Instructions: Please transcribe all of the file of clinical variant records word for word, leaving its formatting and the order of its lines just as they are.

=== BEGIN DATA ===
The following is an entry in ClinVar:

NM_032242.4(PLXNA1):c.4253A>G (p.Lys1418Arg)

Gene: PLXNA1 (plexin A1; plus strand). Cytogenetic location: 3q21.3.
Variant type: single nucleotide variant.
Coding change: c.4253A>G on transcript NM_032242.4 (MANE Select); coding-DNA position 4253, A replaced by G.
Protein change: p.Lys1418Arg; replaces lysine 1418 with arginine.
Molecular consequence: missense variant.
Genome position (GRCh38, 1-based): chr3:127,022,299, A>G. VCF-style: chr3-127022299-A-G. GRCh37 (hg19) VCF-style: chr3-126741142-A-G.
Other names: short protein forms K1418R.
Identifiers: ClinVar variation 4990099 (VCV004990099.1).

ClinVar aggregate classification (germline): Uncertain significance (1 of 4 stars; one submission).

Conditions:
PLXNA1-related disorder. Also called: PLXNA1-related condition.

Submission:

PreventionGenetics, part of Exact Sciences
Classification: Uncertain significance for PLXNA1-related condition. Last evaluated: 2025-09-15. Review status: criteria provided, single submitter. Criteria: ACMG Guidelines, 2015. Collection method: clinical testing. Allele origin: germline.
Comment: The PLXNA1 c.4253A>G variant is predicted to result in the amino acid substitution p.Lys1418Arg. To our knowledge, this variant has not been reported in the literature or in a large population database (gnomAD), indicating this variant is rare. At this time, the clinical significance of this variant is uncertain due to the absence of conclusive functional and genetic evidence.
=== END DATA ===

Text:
The following is an entry in ClinVar:

NM_032242.4(PLXNA1):c.4253A>G (p.Lys1418Arg)

Gene: PLXNA1 (plexin A1; plus strand). Cytogenetic location: 3q21.3.
Variant type: single nucleotide variant.
Coding change: c.4253A>G on transcript NM_032242.4 (MANE Select); coding-DNA position 4253, A replaced by G.
Protein change: p.Lys1418Arg; replaces lysine 1418 with arginine.
Molecular consequence: missense variant.
Genome position (GRCh38, 1-based): chr3:127,022,299, A>G. VCF-style: chr3-127022299-A-G. GRCh37 (hg19) VCF-style: chr3-126741142-A-G.
Other names: short protein forms K1418R.
Identifiers: ClinVar variation 4990099 (VCV004990099.1).

ClinVar aggregate classification (germline): Uncertain significance (1 of 4 stars; one submission).

Conditions:
PLXNA1-related disorder. Also called: PLXNA1-related condition.

Submission:

PreventionGenetics, part of Exact Sciences
Classification: Uncertain significance for PLXNA1-related condition. Last evaluated: 2025-09-15. Review status: criteria provided, single submitter. Criteria: ACMG Guidelines, 2015. Collection method: clinical testing. Allele origin: germline.
Comment: The PLXNA1 c.4253A>G variant is predicted to result in the amino acid substitution p.Lys1418Arg. To our knowledge, this variant has not been reported in the literature or in a large population database (gnomAD), indicating this variant is rare. At this time, the clinical significance of this variant is uncertain due to the absence of conclusive functional and genetic evidence.